Jim, with his face all blackened with powder, standing on my right rear,
leaning on his firelock. He saw me looking at him, and shouted out to
know if I were hurt.

"All right, Jim," I answered.

"I fear I'm here on a wild-goose chase," said he gloomily, "but it's not
over yet. By God, I'll have him, or he'll have me!"

He had brooded so much on his wrong, had poor Jim, that I really believe
that it had turned his head; for he had a glare in his eyes as he spoke
that was hardly human. He was always a man that took even a little
thing to heart, and since Edie had left him I am sure that he was no
longer his own master.

It was at this time of the fight that we saw two single fights, which
they tell me were common enough in the battles of old, before men were
trained in masses. As we lay in the hollow two horsemen came spurring
along the ridge right in front of us, riding as hard as hoof could
rattle. The first was an English dragoon, his face right down on his
horse's mane, with a French cuirassier, an old, grey-headed fellow,
thundering behind him, on a big black mare. Our chaps set up a hooting
as they came flying on, for it seemed shame to see an Englishman run
like that; but as they swept across our front we saw where the trouble
lay. The dragoon had dropped his sword, and was unarmed, while the
other was pressing him so close that he could not get a weapon.
At last, stung maybe by our hooting, he made up his mind to chance it.
His eye fell on a lance beside a dead Frenchman, so he swerved his horse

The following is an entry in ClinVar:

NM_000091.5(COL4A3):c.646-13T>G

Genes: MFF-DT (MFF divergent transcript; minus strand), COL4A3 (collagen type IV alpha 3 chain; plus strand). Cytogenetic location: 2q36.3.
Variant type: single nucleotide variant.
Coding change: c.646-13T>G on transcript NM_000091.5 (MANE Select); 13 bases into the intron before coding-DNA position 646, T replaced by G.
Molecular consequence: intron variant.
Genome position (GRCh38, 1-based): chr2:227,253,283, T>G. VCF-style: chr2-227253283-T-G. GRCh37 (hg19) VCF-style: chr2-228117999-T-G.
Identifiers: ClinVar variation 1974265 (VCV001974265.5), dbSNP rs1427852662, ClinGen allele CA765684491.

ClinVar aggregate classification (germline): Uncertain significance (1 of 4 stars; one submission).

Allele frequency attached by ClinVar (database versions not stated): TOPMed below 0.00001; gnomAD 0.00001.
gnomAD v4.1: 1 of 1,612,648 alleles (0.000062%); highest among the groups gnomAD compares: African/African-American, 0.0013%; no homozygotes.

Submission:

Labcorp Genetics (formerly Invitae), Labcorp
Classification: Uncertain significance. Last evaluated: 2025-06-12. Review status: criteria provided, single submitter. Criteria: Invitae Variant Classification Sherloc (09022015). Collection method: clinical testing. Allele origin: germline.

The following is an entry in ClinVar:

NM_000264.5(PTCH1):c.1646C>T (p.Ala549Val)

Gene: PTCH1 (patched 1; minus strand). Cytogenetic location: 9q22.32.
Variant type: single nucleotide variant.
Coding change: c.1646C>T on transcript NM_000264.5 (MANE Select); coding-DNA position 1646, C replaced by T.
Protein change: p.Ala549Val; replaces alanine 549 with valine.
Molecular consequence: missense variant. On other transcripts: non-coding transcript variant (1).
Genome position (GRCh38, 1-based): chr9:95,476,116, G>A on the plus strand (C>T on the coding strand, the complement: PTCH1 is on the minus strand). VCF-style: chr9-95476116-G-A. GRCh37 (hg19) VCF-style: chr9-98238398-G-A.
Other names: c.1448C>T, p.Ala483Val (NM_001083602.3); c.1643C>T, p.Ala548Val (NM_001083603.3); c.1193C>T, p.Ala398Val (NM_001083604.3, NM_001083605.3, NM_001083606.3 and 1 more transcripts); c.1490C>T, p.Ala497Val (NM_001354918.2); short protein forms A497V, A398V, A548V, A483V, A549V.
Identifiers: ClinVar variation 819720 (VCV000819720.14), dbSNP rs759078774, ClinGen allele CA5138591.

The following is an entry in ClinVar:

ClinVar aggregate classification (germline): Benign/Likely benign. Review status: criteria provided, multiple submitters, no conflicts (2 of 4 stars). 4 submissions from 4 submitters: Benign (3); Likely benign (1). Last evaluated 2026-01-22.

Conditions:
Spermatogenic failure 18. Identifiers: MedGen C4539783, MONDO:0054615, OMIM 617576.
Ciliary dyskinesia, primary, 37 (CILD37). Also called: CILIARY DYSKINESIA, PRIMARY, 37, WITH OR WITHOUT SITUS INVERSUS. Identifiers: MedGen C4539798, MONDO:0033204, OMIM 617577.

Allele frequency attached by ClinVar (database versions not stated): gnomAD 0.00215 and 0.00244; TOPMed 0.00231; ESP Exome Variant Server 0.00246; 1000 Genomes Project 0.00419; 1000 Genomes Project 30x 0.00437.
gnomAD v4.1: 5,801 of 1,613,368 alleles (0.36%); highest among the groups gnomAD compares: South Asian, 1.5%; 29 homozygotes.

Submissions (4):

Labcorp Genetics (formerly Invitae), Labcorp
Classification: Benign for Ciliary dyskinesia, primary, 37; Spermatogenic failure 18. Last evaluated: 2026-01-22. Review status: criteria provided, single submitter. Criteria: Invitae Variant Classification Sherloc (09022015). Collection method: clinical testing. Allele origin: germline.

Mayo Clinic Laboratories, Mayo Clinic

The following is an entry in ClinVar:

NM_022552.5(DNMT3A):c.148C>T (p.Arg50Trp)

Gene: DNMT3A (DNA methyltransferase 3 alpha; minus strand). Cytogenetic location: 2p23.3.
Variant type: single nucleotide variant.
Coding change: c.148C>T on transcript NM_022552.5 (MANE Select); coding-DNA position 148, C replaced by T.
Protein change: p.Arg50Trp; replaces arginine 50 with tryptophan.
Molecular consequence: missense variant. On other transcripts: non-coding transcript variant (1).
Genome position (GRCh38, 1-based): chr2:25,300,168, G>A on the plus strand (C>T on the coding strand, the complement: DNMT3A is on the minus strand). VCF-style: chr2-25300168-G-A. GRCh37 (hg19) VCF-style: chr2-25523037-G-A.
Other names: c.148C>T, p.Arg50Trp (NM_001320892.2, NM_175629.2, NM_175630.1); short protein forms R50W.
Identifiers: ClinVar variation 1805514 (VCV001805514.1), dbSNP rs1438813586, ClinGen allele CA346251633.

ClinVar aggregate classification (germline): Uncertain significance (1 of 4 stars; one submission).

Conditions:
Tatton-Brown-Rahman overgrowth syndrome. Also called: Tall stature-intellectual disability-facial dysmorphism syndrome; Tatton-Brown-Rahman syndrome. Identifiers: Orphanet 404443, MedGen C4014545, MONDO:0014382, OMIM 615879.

to let the other pass, and hopping off cleverly enough, he gripped hold
of it. But the other was too tricky for him, and was on him like a
shot. The dragoon thrust up with the lance, but the other turned it,
and sliced him through the shoulder-blade. It was all done in an
instant, and the Frenchman cantering his horse up the brae, showing his
teeth at us over his shoulder like a snarling dog.

That was one to them, but we scored one for us presently. They had
pushed forward a skirmish line, whose fire was towards the batteries on
our right and left rather than on us; but we sent out two companies of
the 95th to keep them in check. It was strange to hear the crackling
kind of noise that they made, for both sides were using the rifle.
An officer stood among the French skirmishers - a tall, lean man with a
mantle over his shoulders - and as our fellows came forward he ran out
midway between the two parties and stood as a fencer would, with his
sword up and his head back. I can see him now, with his lowered eyelids
and the kind of sneer that he had upon his face. On this the subaltern
of the Rifles, who was a fine well-grown lad, ran forward and drove full
tilt at him with one of the queer crooked swords that the rifle-men
carry. They came together like two rams - for each ran for the other -
and down they tumbled at the shock, but the Frenchman was below.
Our man broke his sword short off, and took the other's blade through
his left arm; but he was the stronger man, and he managed to let the
life out of his enemy with the jagged stump of his blade. I thought
that the French skirmishers would have shot him down, but not a trigger
was drawn, and he got back to his company with one sword through his arm
and half of another in his hand.



Of all the things that seem strange in that battle, now that I look back
upon it, there is nothing that was queerer than the way in which it
acted on my comrades; for some took it as though it had been their daily